Ahh the Good Old Days…Wait a Sec…Any Last Words For XP?

A couple of weeks ago, I visited a systems integrator in Montreal, Canada and saw a great piece of artwork in one of their conference rooms. See pic below.

kyle 1

As a controls/IT guy-turned-project manager then product marketer, I loved this for it’s a great fusion between technology and art (a bit of sarcasm here for real art lovers). It made me think of the good old days, 15-ish years ago for me, when I started doing PLC/SCADA stuff and ran around a plant backing up SCADA systems. I remember amazing customers on how I did it so efficiently via dos commands (anyone remember xcopy??) spanning the backups over a number of 3.5’’ floppies…then we got an iOmega zip drive so the annoyance of spanning went away. Then we got the all mighty external HP CD-Writer, and life was great.

Fast forward 15 years and as the amazing piece of art that I saw reminded me of how we’ve continued to adopt new storage technology relatively fast for its vastly improved. I might be sounding old here, but we all take things like a 32gb USB disk retailing for $19.99 for granted. In the last couple of years, we’re now seeing massive growth of cloud-based companies like dropbox.com, google drive, and box.com, which allow you to easily store 10GB+ for free. BTW – Side note on Dropbox’s current market valuation, estimated at $10B! Yeah that’s a “B”…and it simply stores files.

Anyways, after Montreal, I then went onto Denver for more meetings and while waiting for my flight, I caught a tweet on how there is an estimated 500 million active users of Windows® XP® and that the official “death of XP” is just days away (April 8th, 2014 in fact). I thought, “Why haven’t operating systems been adopted as quickly as new storage technologies?”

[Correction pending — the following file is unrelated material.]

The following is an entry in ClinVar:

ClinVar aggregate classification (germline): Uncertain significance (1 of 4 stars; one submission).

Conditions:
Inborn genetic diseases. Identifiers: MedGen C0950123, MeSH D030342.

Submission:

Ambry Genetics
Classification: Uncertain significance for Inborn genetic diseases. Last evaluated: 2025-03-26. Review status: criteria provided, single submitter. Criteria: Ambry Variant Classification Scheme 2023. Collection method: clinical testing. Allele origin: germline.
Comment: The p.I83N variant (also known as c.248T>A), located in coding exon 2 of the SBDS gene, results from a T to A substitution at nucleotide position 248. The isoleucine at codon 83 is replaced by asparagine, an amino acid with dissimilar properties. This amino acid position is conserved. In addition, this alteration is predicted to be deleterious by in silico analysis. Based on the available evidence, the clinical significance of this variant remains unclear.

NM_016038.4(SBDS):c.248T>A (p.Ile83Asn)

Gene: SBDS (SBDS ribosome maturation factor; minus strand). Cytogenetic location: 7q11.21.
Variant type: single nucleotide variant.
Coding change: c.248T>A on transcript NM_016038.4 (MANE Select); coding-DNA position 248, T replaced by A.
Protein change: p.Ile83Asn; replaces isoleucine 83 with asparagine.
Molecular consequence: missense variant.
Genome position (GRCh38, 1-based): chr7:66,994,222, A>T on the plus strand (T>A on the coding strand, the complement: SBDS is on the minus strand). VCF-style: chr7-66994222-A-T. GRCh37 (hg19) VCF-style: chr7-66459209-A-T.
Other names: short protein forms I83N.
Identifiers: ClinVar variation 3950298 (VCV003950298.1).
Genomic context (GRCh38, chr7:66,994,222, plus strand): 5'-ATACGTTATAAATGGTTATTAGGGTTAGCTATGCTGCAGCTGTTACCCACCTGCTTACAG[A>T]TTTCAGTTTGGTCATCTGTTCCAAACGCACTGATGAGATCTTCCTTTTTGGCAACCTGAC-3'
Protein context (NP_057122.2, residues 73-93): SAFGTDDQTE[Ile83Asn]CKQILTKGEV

kyle 2The scary part is, shortly after I read that tweet, I saw that the operator screen at the end of the jetway, where they have that human machine interface (HMI) so technicians can line it up to the entrance of the airplane, had its screen saver up and guess what was on it? Yup…that one screen saver we all know and love – the XP one!

Why are they sitting on a decade old operating system? I’d bet it hasn’t been patched for years because it simply works! Now people can endlessly debate the effects of keeping systems on XP and the potential negative impact it could have on your business. But the argument I always hear is that there is no worry because the systems are not connected to the internet.

Perhaps the better question is, “What am I missing by keeping on old dog XP?” I believe it’s just narrow minded to think you can keep that system on XP forever….but I realize industry needs quantifiable drivers to act. There are many drivers for industry to keep up with modern operating systems, as the software (no matter the vendor) running on these systems have had many improvements, additions and enhancements.  It’s not about new OS features driving an upgrade; it’s about all the new HMI/SCADA software features and components that could drive you to update these old dogs.

New “core” innovations from all the market leaders have occurred in graphics, networking, storage, security, project updating/managing, health monitoring and more. Not to mention if you upgrade the OS and HMI/SCADA, you’ll have that support for new hardware in case of catastrophic failure.

So just like the evolution of storage media, I believe we as an industry need to keep up with OS’s, and that’s driven by innovations in the software that’s on top of it. As a realist, I understand it’s more complicated and harder to do than moving from a zip drive to a USB stick. But the death of XP is a great wake up call to just consider an upgrade project that’s justified by the latest HMI/SCADA innovations.

To explore what’s new with our HMI/SCADA products, visit Industrial Automation (HMI/SCADA) Software Solutions. Or contact us and we’ll fill you in.

Kyle Reissner

Kyle believes that we’re on the cusp of an industrial mobile revolution. As a member of the Global Product Management team at GE, Kyle focuses on mobile real-time operational intelligence (RtOI) solutions that enable all levels of the industrial workforce to be connected anywhere with the right information at the right time.

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